Ukraine rules out ceasefire talks with Russia to end war

Ukraine's prosecutor general told the BBC that collecting evidence of war crimes committed by Russia is crucial to holding it accountable.

 Russian President Vladimir Putin, Ukrainian President Volodymyr Zelensky (photo credit: SPUTNIK/MIKHAIL KLIMENTYEV/KREMLIN VIA REUTERS, VALENTYN OGIRENKO/REUTERS)
Russian President Vladimir Putin, Ukrainian President Volodymyr Zelensky
(photo credit: SPUTNIK/MIKHAIL KLIMENTYEV/KREMLIN VIA REUTERS, VALENTYN OGIRENKO/REUTERS)

Ukraine will not consider entering ceasefire negotiations with Russia, Ukrainian Prosecutor General Andriy Kostin declared in an interview to the BBC over the weekend.

"I don't think that the issue of resuming any negotiations is possible," the prosecutor general said Friday, reaffirming Kyiv's belief that collecting evidence of war crimes committed by Russian forces in Ukraine, alongside international cooperation against the Kremlin, is crucial to holding Russia accountable for its war.

There have been no public attempts to reconvene peace talks between the two sides since initiatives to bring about a ceasefire in Istanbul during the first weeks of the conflict broke down without progress.

Ukraine's top prosecutor reminds Europe who is suffering most

Kostin also rejected the recently reported pressure by the United States and the West to show more leniency toward ceasefire talks

"They don't hear missiles. They don't know what is bombing. They don't know what is killing, rape, looting," he told the British state broadcaster when asked about the impact of the war on European citizens outside of war-torn Ukraine. "Ukrainians are paying [with] their lives for the same struggle," he said in acknowledgment of the economic fallout from Russia's war efforts, which includes an international rise in cost of living and soaring gas prices.

 Service members of pro-Russian troops drive a tank along a street past a destroyed residential building during Ukraine-Russia conflict in the town of Popasna in the Luhansk Oblast, Ukraine May 26, 2022.  (credit: Alexander Ermochenko/Reuters) Service members of pro-Russian troops drive a tank along a street past a destroyed residential building during Ukraine-Russia conflict in the town of Popasna in the Luhansk Oblast, Ukraine May 26, 2022. (credit: Alexander Ermochenko/Reuters)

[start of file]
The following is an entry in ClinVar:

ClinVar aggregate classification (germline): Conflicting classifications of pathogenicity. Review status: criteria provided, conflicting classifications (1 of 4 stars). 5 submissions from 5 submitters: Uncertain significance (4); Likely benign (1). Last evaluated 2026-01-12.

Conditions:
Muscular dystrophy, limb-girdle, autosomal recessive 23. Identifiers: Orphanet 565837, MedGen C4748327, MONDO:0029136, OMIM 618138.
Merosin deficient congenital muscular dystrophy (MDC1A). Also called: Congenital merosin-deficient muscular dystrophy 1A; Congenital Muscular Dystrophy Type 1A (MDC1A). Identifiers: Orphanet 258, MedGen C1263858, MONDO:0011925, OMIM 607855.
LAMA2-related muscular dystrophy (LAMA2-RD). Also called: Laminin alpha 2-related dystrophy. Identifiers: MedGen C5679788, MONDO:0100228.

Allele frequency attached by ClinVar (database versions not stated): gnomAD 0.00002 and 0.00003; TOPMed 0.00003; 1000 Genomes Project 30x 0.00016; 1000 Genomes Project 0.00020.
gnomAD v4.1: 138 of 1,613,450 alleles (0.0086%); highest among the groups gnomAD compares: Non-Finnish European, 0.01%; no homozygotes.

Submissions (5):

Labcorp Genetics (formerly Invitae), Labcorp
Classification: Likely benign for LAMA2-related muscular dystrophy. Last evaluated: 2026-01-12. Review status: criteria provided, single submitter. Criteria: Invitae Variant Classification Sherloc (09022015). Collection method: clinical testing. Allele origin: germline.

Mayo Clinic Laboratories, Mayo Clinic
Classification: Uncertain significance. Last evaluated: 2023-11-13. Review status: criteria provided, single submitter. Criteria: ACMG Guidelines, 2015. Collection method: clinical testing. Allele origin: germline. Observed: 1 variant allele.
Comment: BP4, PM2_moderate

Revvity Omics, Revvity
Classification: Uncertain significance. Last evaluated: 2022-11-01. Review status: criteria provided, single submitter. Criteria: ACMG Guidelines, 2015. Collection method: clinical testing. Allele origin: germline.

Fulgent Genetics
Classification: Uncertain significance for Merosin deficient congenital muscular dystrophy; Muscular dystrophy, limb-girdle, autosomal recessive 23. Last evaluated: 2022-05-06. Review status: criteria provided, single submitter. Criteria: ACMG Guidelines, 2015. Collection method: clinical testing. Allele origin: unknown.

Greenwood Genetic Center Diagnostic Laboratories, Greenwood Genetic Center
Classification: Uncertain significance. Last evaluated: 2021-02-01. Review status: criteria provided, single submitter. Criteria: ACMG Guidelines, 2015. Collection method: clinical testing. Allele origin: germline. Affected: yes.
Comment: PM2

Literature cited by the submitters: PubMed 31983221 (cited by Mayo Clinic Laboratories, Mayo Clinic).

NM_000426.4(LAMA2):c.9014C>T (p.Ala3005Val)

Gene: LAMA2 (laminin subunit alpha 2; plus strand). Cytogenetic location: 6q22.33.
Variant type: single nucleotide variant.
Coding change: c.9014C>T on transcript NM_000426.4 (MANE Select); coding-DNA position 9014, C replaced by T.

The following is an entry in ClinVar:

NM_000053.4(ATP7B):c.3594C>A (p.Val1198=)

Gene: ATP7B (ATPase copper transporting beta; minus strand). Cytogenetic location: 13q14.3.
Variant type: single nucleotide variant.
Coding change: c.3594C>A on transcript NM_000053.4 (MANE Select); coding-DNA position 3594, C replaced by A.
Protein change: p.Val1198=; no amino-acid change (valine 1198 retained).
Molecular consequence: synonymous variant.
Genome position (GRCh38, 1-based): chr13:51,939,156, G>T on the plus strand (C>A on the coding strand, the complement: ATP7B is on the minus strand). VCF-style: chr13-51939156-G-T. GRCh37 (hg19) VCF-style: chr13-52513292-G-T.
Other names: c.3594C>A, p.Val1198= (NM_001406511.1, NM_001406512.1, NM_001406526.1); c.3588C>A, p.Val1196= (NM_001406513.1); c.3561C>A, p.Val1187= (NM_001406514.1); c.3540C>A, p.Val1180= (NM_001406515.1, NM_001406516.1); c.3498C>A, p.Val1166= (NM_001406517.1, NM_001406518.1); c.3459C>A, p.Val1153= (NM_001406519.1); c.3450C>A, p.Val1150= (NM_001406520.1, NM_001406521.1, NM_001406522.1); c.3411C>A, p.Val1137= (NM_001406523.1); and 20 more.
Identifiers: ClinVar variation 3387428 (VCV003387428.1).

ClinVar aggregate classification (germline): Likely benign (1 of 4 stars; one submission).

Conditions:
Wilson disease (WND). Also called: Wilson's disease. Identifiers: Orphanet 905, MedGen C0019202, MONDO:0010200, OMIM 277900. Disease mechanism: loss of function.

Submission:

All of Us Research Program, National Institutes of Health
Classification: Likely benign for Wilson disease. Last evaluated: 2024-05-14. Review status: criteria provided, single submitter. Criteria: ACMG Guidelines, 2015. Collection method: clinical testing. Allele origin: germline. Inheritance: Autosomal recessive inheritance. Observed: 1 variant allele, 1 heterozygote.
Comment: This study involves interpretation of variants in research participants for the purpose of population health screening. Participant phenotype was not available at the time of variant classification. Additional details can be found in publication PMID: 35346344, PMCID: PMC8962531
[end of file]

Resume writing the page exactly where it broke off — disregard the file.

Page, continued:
Is Ukraine being forced into a ceasefire with Russia?

The Washington Post reported earlier in November that the US had encouraged Ukraine to signal willingness for talks.

Ukrainian President Volodymyr Zelensky's office denied this last week, with senior adviser Mykhailo Podolyak stating it was absurd to suggest that Western countries would push Kyiv to negotiate on Moscow's terms, as they were the ones supplying Ukraine with the weapons to drive Russian forces off of its land.

He said there was "no coercion" in Kyiv's relationship with Washington, and suggestions the West was pushing Ukraine to negotiate were part of Russia's "information program," though he did not directly rebut the Washington Post report.

US Secretary of State Antony Blinken also pushed back on the claims, reaffirming in a meeting with Ukrainian Foreign Minister Dmytro Kuleba that "the timing and contents of any negotiation framework remain Ukraine's decision."

Since Russia announced the annexation of Ukrainian territory at the end of September, Zelensky has said that Kyiv would never negotiate as long as Vladimir Putin was leading Russia.

Reuters contributed to this report.